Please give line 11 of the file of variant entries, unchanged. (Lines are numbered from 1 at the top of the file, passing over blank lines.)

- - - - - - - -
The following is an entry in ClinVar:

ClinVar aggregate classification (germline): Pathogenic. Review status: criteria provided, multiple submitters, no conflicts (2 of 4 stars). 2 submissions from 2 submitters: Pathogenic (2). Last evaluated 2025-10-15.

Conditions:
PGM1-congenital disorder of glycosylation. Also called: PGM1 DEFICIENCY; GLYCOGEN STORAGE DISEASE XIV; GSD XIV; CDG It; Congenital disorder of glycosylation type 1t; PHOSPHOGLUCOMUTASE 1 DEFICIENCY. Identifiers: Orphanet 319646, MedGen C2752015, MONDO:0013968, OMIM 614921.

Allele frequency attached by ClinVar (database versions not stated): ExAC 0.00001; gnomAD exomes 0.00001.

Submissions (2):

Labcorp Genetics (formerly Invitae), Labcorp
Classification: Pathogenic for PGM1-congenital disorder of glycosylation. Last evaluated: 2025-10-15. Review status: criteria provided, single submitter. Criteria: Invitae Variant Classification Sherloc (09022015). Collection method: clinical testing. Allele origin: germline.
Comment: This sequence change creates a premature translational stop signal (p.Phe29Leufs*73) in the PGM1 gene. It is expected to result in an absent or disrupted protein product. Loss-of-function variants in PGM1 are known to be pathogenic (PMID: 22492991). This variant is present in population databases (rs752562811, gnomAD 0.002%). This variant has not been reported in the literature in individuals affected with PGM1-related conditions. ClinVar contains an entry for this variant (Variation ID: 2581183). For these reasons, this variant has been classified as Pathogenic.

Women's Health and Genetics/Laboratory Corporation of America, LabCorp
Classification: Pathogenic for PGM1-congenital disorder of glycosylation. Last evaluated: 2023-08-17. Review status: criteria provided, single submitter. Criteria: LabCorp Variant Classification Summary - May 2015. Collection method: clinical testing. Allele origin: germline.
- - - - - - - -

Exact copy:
Classification: Pathogenic for PGM1-congenital disorder of glycosylation. Last evaluated: 2023-08-17. Review status: criteria provided, single submitter. Criteria: LabCorp Variant Classification Summary - May 2015. Collection method: clinical testing. Allele origin: germline.